Cover image for The trouser people : a story of Burma--in the shadow of the Empire
Title:
The trouser people : a story of Burma--in the shadow of the Empire
Author:
Marshall, Andrew, 1967-
Personal Author:
Publication Information:
Washington, D.C. : Counterpoint, [2002]

©2002
Physical Description:
xii, 307 pages, 16 unnumbered pages of plates : illustrations, maps ; 23 cm
Language:
English
ISBN:
9781582431208
Format :
Book

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Call Number
Material Type
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Status
Central Library DS527.7 .M37 2002 Adult Non-Fiction Non-Fiction Area
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Summary

Summary

Marshall lives in Bangkok, Thailand, and writes about Asian topics. Here he recounts the adventures of Sir George Scott (1824-1948) as he bullied his way through uncharted jungle to establish British colonial rule in Burma. Annotation copyrighted by Book News, Inc., Portland, OR


Reviews 1

Publisher's Weekly Review

Beginning with an unusual Burmese monk who keeps a cell phone in his robes and negotiates with Thai border police regarding arms smuggled to the insurgent army fighting Burma's military regime, Marshall recounts his adventures in Burma over a five-year period, inspired by the diaries of late-19th-century Scottish adventurer Sir George Scott (The Burman). Scott furthered the interests of the British colonials (aka the trouser people) by mapping and photographing remote areas of Burma. As Marshall, chief Asian correspondent for British Esquire and coauthor of The Cult at the End of the World, follows in Scott's footsteps, he provides an informed history and his own observations of a country where most people "have never known true peace or true freedom." Burma is ruled by a brutal military dictatorship, and its democracy movement is symbolized by the house arrest in Rangoon of Nobel Peace Prize recipient Aung San Suu Kyi. Marshall retraces Scott's steps from Rangoon to Mandalay in 1880, when the despotic rule of King Thibaw, a reign that mirrors current political conditions, was coming to an end. All of the author's adventures will hold readers' interest, but his difficult journeys to tribal villages of the Shan Plateau, through drug-trafficking territory where head-hunting only ended in the 1970s, are particularly enthralling. Although Marshall's sardonic humor may not appeal to all, this is a valuable firsthand look at areas and living conditions in a country relatively unknown in the West. Avid readers of travel literature will love it. (Mar. 31) (c) Copyright PWxyz, LLC. All rights reserved


Excerpts

Excerpts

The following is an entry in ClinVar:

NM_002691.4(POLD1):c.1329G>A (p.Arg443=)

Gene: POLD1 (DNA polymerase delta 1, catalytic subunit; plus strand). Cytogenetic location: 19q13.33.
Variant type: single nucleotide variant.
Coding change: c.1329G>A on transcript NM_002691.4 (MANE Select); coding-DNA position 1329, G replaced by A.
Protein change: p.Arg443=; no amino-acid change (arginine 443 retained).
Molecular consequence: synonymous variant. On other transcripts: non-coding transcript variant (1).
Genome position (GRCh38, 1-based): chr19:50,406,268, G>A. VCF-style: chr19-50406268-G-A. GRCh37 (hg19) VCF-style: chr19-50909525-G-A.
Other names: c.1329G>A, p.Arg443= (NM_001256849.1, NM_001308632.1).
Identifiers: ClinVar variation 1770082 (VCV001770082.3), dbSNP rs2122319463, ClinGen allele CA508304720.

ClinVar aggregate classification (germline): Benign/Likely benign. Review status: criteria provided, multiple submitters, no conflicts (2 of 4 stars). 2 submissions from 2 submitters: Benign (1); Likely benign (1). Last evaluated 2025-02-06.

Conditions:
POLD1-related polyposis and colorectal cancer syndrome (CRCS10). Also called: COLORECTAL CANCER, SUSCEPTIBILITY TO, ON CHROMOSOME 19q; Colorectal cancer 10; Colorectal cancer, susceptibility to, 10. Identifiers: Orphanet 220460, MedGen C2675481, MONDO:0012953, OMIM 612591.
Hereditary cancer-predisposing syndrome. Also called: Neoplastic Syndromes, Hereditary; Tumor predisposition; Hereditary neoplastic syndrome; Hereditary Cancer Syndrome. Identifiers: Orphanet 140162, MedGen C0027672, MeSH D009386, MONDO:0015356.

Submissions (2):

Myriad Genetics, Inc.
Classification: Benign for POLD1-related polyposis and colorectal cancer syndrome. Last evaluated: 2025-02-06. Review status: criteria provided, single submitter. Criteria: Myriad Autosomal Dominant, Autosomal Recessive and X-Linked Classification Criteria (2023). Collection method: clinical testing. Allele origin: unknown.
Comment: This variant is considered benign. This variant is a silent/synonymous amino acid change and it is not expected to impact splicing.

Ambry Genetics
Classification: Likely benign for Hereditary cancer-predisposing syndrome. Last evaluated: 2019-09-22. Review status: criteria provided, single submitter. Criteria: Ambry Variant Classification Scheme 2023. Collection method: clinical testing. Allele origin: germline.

Chapter One In the dead hours of a tropical night, a television set in a Rangoon electrical shop switched itself on and began showing a football match live from the World Cup finals in France -- the USA-Iran game, by my calculation. It was the summer of 1998, a Sunday. Ten minutes later the television exploded. Blood gushed from its shattered screen. There were screams, and cups and glasses spinning through the air, and light bulbs popping like Chinese firecrackers. Afterwards, when everything was a bit calmer, sobbing could be heard in the darkness.     Or so went the electric turnouts that crackled across the city's synapses at daybreak. Were they true? It didn't really matter. By mid-morning a crowd was gathering outside the shop, which was called Golden Land. One man, who was almost certainly from Military Intelligence, tried to photograph the shop front, but an unseen force wrenched the camera from his hands and smashed it on the ground. The same force knocked off a policeman's hat, much to the delight of the onlookers.     The monks were summoned. They said mantras and sprinkled holy water on the televisions, but the water sprang back in their faces. They dabbed their chins with a dry corner of their robes and declared that the spirits were not Buddhist, they were Muslim. But an imam's prayers had no effect either. That night, strange markings appeared on the walls of a nearby tea shop, and some people said they heard the unmistakable noise of thousands of marching feet.     These spirits would not easily be appeased. They were unimpressed by the usual rituals. Everyone in the swelling crowd knew why.     Ten years before, to the very day, thousands of students had been marching into downtown Rangoon to join a pro-democracy demonstration. They had got as far as Myenigone market, just opposite the Golden Land shop, when armed police and military units attacked. An army truck pulled up, crushing two schoolchildren beneath its wheels, and soldiers opened fire. Students scattered into the alleys around the market. A pitched battle began. The soldiers fought with Bren guns and assault rifles, the students with bricks and stones, or with sharpened bicycle spokes flighted with chicken feathers and fired from home-made catapults. Over eighty protesters died in Rangoon that day, the bloody culmination of a week of angry demonstrations against military rule. No last rites were held for the dead. The bodies were loaded on to army trucks, the weight of the dead finishing off the still living, and driven off to be burnt like old rubbish.     That was ten years ago. As every Burmese who recalled the massacre understood, the restless spirits of 1988 had returned.     The haunting was never mentioned in the state-run media, but the news spread anyway. It was whispered in the mouldering teak mansions of Golden Valley, and in the candlelit shacks along Pazundaung Creek. By now over a thousand people had assembled outside the Golden Land shop. The road was blocked with cars as motorists slowed down to stare. Such a crowd was a rare sight in Burma: street gatherings of even a handful of people were illegal. It was curiosity that had drawn many onlookers to Golden Land. But now the crowd was something else. It had become a demonstration by default, a defiant act of remembrance for the thousands who had perished in the summer of 1988.     The soldiers came a few days later, with assault rifles and water cannon. They meant business. The great crowd quickly evaporated in the gathering heat. The people who refused to move -- many were relatives of the dead students -- were arrested. So was the unfortunate owner of Golden Land. Then, as with the students' corpses, except with more care, the soldiers loaded the unbroken televisions on to their trucks and drove them away, and that was that.     Soon a rumour began circulating that the military was 'testing' them at an army laboratory. But everyone knew that a few colonels would now be watching the World Cup on a new television. While all this was going on I was two miles across town, perched on my friend the diplomat's antique sofa, watching beads of sweat drip from my forehead on to his finely polished parquet floor. It was dusk, and the power was down -- again. The diplomat's bungalow -- I was staying there while he was on leave -- was dim and stifling. The electric ceiling fan had spun to a standstill, and mosquitoes were nibbling experimentally at my ankles. The dead air was thick with jasmine and frangipani. It was too dark to read; soon it would be too hot to think. I was about to make what would feel at the time like an important decision: I would drink all the beer in the fridge before it got warm.     I had been in Rangoon for a week already, but had yet to hear an adequate explanation for the nation's catastrophic power shortages. Different reasons were given depending on who was speaking to whom. The generals lied to the diplomats that energy was being diverted to drive Burma's spectacular industrial progress. The bureaucrats assured the businessmen that the cause was only a temporary lack of spare parts for the British-built hydroelectric dams. Everyone else in Rangoon told each other various things while believing none of them. A drought had brought the dams to a standstill. (Drought? It was the monsoon season, and immense curtains of rain swept operatically across the city every afternoon.) Or else ethnic insurgents had felled the electricity pylons with high explosives. Or whatever.     The government didn't acknowledge the national energy crisis, so officially there wasn't one. Burmese who could afford it bought Japanese-made generators. The rest of us simply noted when the lights usually went out each day, tried our best to deduce a pattern (in Rangoon, about eight hours of electricity every day; in Mandalay, about eight hours every three days), and rearranged our lives and businesses accordingly. It was like some massive, nationwide initiative test.     I cracked open a beer, feeling as if I'd passed.     On the George Scott front, however, I was having less success. I had come to Rangoon to see if I could find out anything about his early days in the city. This was proving harder than I'd thought. I wandered the hot, claustrophobic streets of old Rangoon, where only the faintest breeze from the river penetrated the lofty colonial tenements, hoping to find some physical trace of his life here -- a forgotten back alley once named in his honour, perhaps, or a dead-eyed bust in a grimy niche of a public building. I consulted two distinguished Burmese historians, who smiled blankly when I mentioned Scott's name and referred me to a distinguished librarian, who referred me to books I had already read in London or Bangkok.     It was (I was slow to realize) a bad time for a single white European to be wandering around Rangoon asking questions -- any questions, even harmless ones about dead Scotsmen. The tenth anniversary of the great pro-democracy uprising of 1988 was approaching. Burmese exiles and foreign activists had been predicting that people would again take to the streets, and the atmosphere in Rangoon was tense. Tanks had been spotted entering the city by night. The intersections were clogged with teenage soldiers cradling assault rifles with fixed bayonets; whenever I caught their eye they would grip their weapons a little tighter and stare back with blank hostility. Students had briefly clashed with police outside Aung San Suu Kyi's house, while her supporters were being swept into unmarked vans in pre-dawn raids and jailed until they recanted their allegiance. Rumours sprouted in the darkness and ran rampant in the tropical heat. Superstition was rife. When an earthquake occurred on the Thai-Burma border, some people said it was a portent of the regime's imminent collapse. (Tellingly, the state-run media did not report it.) It was as if the country was slipping into a darker age, an impression the power blackouts only reinforced.     A rumour spread that Ne Win was on his deathbed. General Ne Win, the grisly old tyrant himself, the architect of the 1962 military coup -- dying at long last! This kind of rumour needed no encouragement; the whole of Burma wanted to believe it. Ne Win was a man so superstitious, so addicted to power, that he once married a woman called Daw Kyar San -- meaning 'The One Who Would Stay in Power Longer'. Recently, it was said, he had summoned nine monks to his heavily guarded lakeside compound to pray for his health; nine was his lucky number. BBC radio reported the rumour as fact, and, if the BBC said Ne Win was dying, then nothing could persuade the Burmese people otherwise -- not even the truth, which was that he was tucked up in bed with a cup of cocoa and the latest copy of Octogenarian Despot Monthly .     By day, Rangoon did a good impression of normality. It was my second time here, and I had spent a leisurely few days getting to know the place again. The downtown area was the same mixture of bustle and sloth. The young men idled at street-corner tea shops, smoking, blethering and nibbling greasy samosas. Shrugging off Indian money-changers, who cruised the streets with bricks of Burmese currency tucked beneath their armpits, I negotiated crumbling pavements crowded with stalls. Many sold only a single product: toothpicks, perhaps, or posters of Leonardo DiCaprio, or an ingenious new method for choosing a more propitious name. On Mahabandoola Street I would sit in a tea house and watch the traffic cops wheedling bribes from blameless motorists, admiring the way they palmed the notes as adroitly as tableside magicians. As dusk approached I left the frenetic city centre and strolled home through the old colonial quarters, where dark, dilapidated mansions with baroque spires hibernated amid rioting tropical vegetation, and where fresh flowers on a spirit shrine outside were the only indication of life within. Near the diplomat's house I stopped to say good evening to an elderly Burmese man walking his pet goat on a leash.     I had spent most of my twenties in Asia, first as an editor in Tokyo, then as a feature writer roving the Far East, but Burma had always fascinated me. One reason was purely professional. Very few journalists went there, and when they did they rarely left Rangoon. Once their articles had been published they were blacklisted by the Burmese government and refused re-entry; their first story about Burma was usually their last. I had long been eager to explore the country in more depth. I was also fascinated by the Burmese Conundrum -- the contradiction between the 'land of fear' I had read about in press reports and the surface normality of places like Rangoon. To the thousands of tourists who visited Rangoon every year, I reflected, the city must seem like simply a nice place with lots of soldiers. Its colonial architecture wept with neglect, but there were no slums. Its leafy university campuses were oases of tranquillity. The traffic on its roads was blessedly light compared to that of Bangkok or Jakarta, and a disproportionate number of cars were Mercedes. Not many capitals in South-East Asia (or in Europe, for that matter) could boast the same.     But, you know, it's an odd thing. Mature totalitarianism is invisible to outsiders; only its absences betray it. Rangoon had no slum-dwellers because they had been moved at gunpoint to a swamp across the river. The universities were tranquil because most had been closed since 1988 to prevent further protests erupting on campus. The comparative lack of traffic indicated how far Burma's isolated economy had stagnated while the rest of South-East Asia had boomed. And the Mercedes -- well, they all belonged to the generals. Frustrated by my lack of progress on Scott, I went to see the Doctor. A medical man by training, now retired, the Doctor was an amateur historian, a passionate Burmese democrat and, as I'd found after meeting him through a mutual friend on my previous trip, an ornate but reliable barometer of the political atmosphere. He lived in a wooden house which, like the good doctor himself, was in an advanced state of dishevelment.     'Lies,' growled the Doctor. 'Lies, lies, lies.'     We were sitting in his study, with the comforting smell of mouldering literature emanating from a large, murky storeroom nearby, which was liberally sprinkled with mouse droppings. I had just asked him about a recent government pledge to reopen the universities. 'Lies!' he exclaimed, his unshaven jaw rigid with indignation. 'The government is determined to keep all the students off the campus. They want to keep the people ignorant, you see? It suits their purposes.'     My conversations with the Doctor were always a bit disjointed. As we talked, he would be reminded of some book or document and dart into the storeroom to rummage for it. Whatever he emerged with ten minutes later usually bore no relation to our topic of conversation. I suspected the Doctor didn't know much about Scott either, but he was an expert at fudging things he didn't know much about -- a talent which, as a journalist, I could only respect.     'That book of Scott's, The Burman , it has many mistakes in it, you know,' he said. Mistakes? 'Oh yes. Particularly the chapter about sacred white elephants.' Then he plunged once more into his back room, crashed around for a while, and emerged five minutes later with a painting of a rare medicinal flower.     The Doctor clearly had other things on his mind. He expected violent demonstrations during the anniversary period, and was secretly stockpiling medicines to treat injured protesters. There was trouble ahead, he believed, and the death of Ne Win would be the catalyst.     'But is the old man really dying?'     'Oh yes!' cried the Doctor. 'I can even tell you when.' A solar eclipse was due to occur the following month, he had calculated, and, when the shadow passed over the sun and the birds fell strangely silent, Ne Win would clutch at his heart and fall strangely silent too, because in Burmese ne win means 'brilliant like the sun' -- a dictator eclipsed.     'What a coincidence,' I marvelled.     The Doctor narrowed his eyes and said, 'There are many such coincidences in Burma' -- meaning, of course, that there were none at all. Rangoon had always been a city bubbling with events and portents. When Scott arrived here in the 1870s it was on its way to becoming the busiest rice port in the world. The harbour was packed with country boats ferrying the paddy downriver to be processed at smoke-belching mills and loaded on to European steamships or 'ditchers', named after their homeward route through the Suez Canal. On the bustling wharf, past the timber yards where elephants dragged immense logs of valuable teak, a row of monumental colonial buildings rose above the treeline. Beyond them, hovering ethereally in the heat haze, was the magnificent gold chedi of the Shwedagon Pagoda, the most venerated Buddhist temple in all Burma. 'It is a revelation,' observed Scott over the well-oiled tips of his magnificent moustache. 'Majestic, impregnated with the worship of countless centuries, the great golden stupa rises high into the serene and thrilling blue with an infinite grandeur impossible to put into words.'     Scott was a handsome man, a bit on the short side perhaps (he was not much more than five feet tall), but with a street fighter's build and brown, borehole eyes -- a small but perfectly formed Victorian. 'He was always in good condition, for he was sparing in what he ate, and continually exercising,' wrote his third wife and hagiographer, Geraldine Mitton. 'He could ride, wrestle, shoot, play football and cricket, row and swim. His bright brown eyes went questing everywhere. Never was a man more alive. No department of human life but was interesting to him. His broad nostrils, firm chin and high forehead showed his quality both in intellect and pugnacity. He was ever a fighter.'     Scott would have been well aware that Rangoon was still trying to shake off an unwholesome reputation. For, while its commercial significance was growing fast, as a place to live the city stank, and not just because the task of refuse collection fell largely to an imported army of highly temperamental Madrasi street sweepers. Rangoon was a notorious sinkhole for criminals from other parts of the Empire, yet had only 300 miserably paid policemen for a population of over 100,000. There were lugubrious opium dens and rowdy bars, and a burgeoning community of Eurasian children to testify to the popularity of thriving brothels. Built on a swamp, the town was hot and humid the year round, and visited by all the nastier tropical diseases. Cholera epidemics were annual events: Scott would describe how the Burmese would shout and beat their roofs with sticks to frighten away the malignant demon that caused them. 'The Government officials are helpless against the superstition,' he noted, 'and English police-inspectors have simply to stand by foolishly with their hands to their ears till the clatter and clamour dies down.' Rabid dogs with a taste for English ankles patrolled the streets ('all eastern dogs have a maniacal hatred of white men'), and in the dry season whole neighbourhoods were devoured by fires, one of them caused by an amateur alchemist spilling mercury in his crucible. 'For greater secrecy, and because his horoscope said it was a favourable time, he was working at three in the morning,' recalled Scott. 'When day dawned the whole of Edward Street -- one of the wealthiest inhabited by Burmans -- was a heap of smouldering ashes.'     Arriving at Rangoon harbour, Scott might have reflected on an already peripatetic life that had begun at another port over a decade before. At the age of thirteen he stood on a windswept pier in Leith with his elder brother, Forsyth, waiting to board a steamer for the Continent. Scott had grown up in the small weaving community of Dairsie in Fife, where his father was the Presbyterian minister. The Revd Scott died when George was nine, and his mother decided that her boys would be educated in Stuttgart, for reasons that would always mystify them. ('I don't know where my mother heard of the place,' wrote Scott.) They were schooled in German, and by the time war between Austria and Prussia forced the Scott clan back to England, in 1866, George spoke the language fluently -- one of seventeen foreign languages he would master.     Mrs Scott's German gamble paid off. Forsyth was accepted at Cambridge (he would become the university's vice-chancellor), while George won a place at Oxford. But then, disastrously -- fatefully -- Mrs Scott went broke. A close relative squandered the family's moderate wealth on a mining scheme in Scotland, a woefully ill-conceived venture that Scott would sum up with the dry observation 'Uncle Robert had great ideas of coal-getting.' And so -- Bob's your uncle -- George was forced to abandon his studies to find work to support his mother and brother. He would characterize this setback as an early example of the 'cursed bad luck' which he was convinced dogged his entire life -- an odd obsession for a man rescued from certain death in the Burmese jungle on more than one occasion by sheer good fortune. And perhaps it was no setback at all. For this was the high noon of the British Empire, when no adventurous young man was wholly without prospects -- particularly one born in the year of the Great Exhibition. And by this time, we learn, George Scott had heard 'the call of the East'.     Scott's first taste of Asia came as a war correspondent for the London Standard . In 1875 he joined a British punitive expedition to the Malay state of Perak, where the resident had been slaughtered by the sultan's henchmen. It was 'a most desperately jungly country, full of cane-brake and wait-a-bit thorns and creepers', wrote Scott. 'Everything, too, seemed festooned with leeches suffering from abnormal thirst, and with the expanding capacity of a toy balloon.' The young Scotsman's buccaneering disregard for personal danger made him popular among the troops. But theirs was an inglorious campaign -- a 'butcher and bolt', in British army parlance -- with the soldiers shooting wildly into the jungle. Nobody knew how many of the sultan's rebels had been hit, if any. Nevertheless, the expedition commander 'gave a most flamboyant account of the affair', wrote Scott, 'and explained all the operations so admirably that none of the force recognised [it]'. Scott's similarly flamboyant account for the Standard launched his journalistic career.     When Scott arrived in Rangoon he took a job as a teacher at a missionary school, St John's College, to supplement his journalistic income. He immersed himself in Burmese culture. A natural linguist, he soon spoke Burmese fluently. Unlike less adventurous colonials, he ate the oily and pungent local food with his hands, just as the natives did, and often wore a Burmese longyi or sarong. His early years in the city were eventful. One day Scott felt the streets shudder with a powerful earthquake; on another occasion a disoriented tiger swam the Rangoon River and briefly terrorized the population until a police chief shot him. There was even a famous haunting. Hundreds of people flocked to a house on 21st Street, supposedly built on a pagoda destroyed by the British, where poltergeists were throwing stones, setting clothes on fire, and pinching onlookers so hard that many fled with ripening bruises on their arms.     As colonial postings went, however, Rangoon had few social diversions. There was the stifling decorum of the Gymkhana Club, a laughably ill-stocked museum that nobody visited, and, if you were lucky, a military band in Fytche Square of a Sunday. The only other option was to go stark raving mad -- and, judging by the number of colonial records marked 'Lunacy' which I later unearthed, many people took it. A gregarious man and an all-round athlete, Scott set about organizing more vigorous outdoor entertainments. Boat races had been banned for encouraging gambling until Scott organized, and rowed in, a regatta on Rangoon's Royal Lakes in 1881. Over 10,000 people came -- possibly the biggest gathering since the 'Rangoon Pet' had wrestled the 'Moulmein Slasher' in a bout at the Shwedagon Pagoda five years before. Scott also attended Rangoon's biannual horse races, which attracted champion jockeys from Bengal, fleet-footed ponies from the Shall states, and every high-rolling gambler for 100 miles or more.     But it was a sport still not widely played among even his own compatriots which Scott would introduce to Burma with the most astonishing success. Even before the Football Association was established in England in 1863, wherever the Brits went in the world the beautiful game went with them. British railway engineers took the sport to Argentina; Scottish textile workers taught the Swedes; the Russians learned it from English cotton-mill managers. And one day in 1878 George Scott strode on to the bumpy games field next to St John's College with his curious students, punted a football through a blue afternoon sky, and the Burmese game was born.     The first organized football match ever played in Burma took place at St John's College around 1879. Scott captained the St John's team, whose opponents were a scratch eleven from the southern port town of Moulmein. The game began inauspiciously, reported the Singapore Free Press : In the punt-about just before the match the ball collapsed, and Scott and the present writer got into a gharry and tore all about the town to raise a bladder, even should it extend to the purchase and immediate slaughter of an animal. How Scott did bang the back of that gharry-wallah with that bust football to urge him to greater speed ... A bladder was got from some fisherman or other at last, and the historical game played.     Matches were soon drawing large crowds, not only in Rangoon but across British-occupied Lower Burma. There was some concern at the passion the game aroused among the natives, but also relief that Association rules had been adopted. 'To think of hot-headed Burmans engaged in the rough-and-tumble of Rugby excites lurid imaginings,' shuddered one colonial official. For the British, football was a way of communicating ideas of fair play and respect for authority. For the Burmese it was something else: a rare opportunity to thrash their colonial masters at their own game. (Continues...) Excerpted from The Trouser People by ANDREW MARSHALL. Copyright © 2002 by Andrew Marshall. Excerpted by permission. All rights reserved. No part of this excerpt may be reproduced or reprinted without permission in writing from the publisher.